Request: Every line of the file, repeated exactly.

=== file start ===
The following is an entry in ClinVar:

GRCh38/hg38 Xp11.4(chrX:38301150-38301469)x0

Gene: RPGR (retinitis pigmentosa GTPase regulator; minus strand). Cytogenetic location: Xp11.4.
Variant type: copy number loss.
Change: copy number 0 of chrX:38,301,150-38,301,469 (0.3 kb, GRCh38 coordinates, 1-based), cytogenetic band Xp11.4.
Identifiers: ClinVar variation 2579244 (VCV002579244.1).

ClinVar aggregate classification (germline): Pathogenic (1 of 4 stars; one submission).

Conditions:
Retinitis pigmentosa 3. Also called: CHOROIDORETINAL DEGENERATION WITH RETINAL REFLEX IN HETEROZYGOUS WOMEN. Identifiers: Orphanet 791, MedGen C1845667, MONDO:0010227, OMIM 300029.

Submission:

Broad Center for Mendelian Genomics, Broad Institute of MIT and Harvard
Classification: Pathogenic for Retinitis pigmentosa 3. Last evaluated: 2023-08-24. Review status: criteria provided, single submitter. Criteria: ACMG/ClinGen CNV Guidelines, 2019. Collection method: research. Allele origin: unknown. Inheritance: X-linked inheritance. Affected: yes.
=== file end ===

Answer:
The following is an entry in ClinVar:

GRCh38/hg38 Xp11.4(chrX:38301150-38301469)x0

Gene: RPGR (retinitis pigmentosa GTPase regulator; minus strand). Cytogenetic location: Xp11.4.
Variant type: copy number loss.
Change: copy number 0 of chrX:38,301,150-38,301,469 (0.3 kb, GRCh38 coordinates, 1-based), cytogenetic band Xp11.4.
Identifiers: ClinVar variation 2579244 (VCV002579244.1).

ClinVar aggregate classification (germline): Pathogenic (1 of 4 stars; one submission).

Conditions:
Retinitis pigmentosa 3. Also called: CHOROIDORETINAL DEGENERATION WITH RETINAL REFLEX IN HETEROZYGOUS WOMEN. Identifiers: Orphanet 791, MedGen C1845667, MONDO:0010227, OMIM 300029.

Submission:

Broad Center for Mendelian Genomics, Broad Institute of MIT and Harvard
Classification: Pathogenic for Retinitis pigmentosa 3. Last evaluated: 2023-08-24. Review status: criteria provided, single submitter. Criteria: ACMG/ClinGen CNV Guidelines, 2019. Collection method: research. Allele origin: unknown. Inheritance: X-linked inheritance. Affected: yes.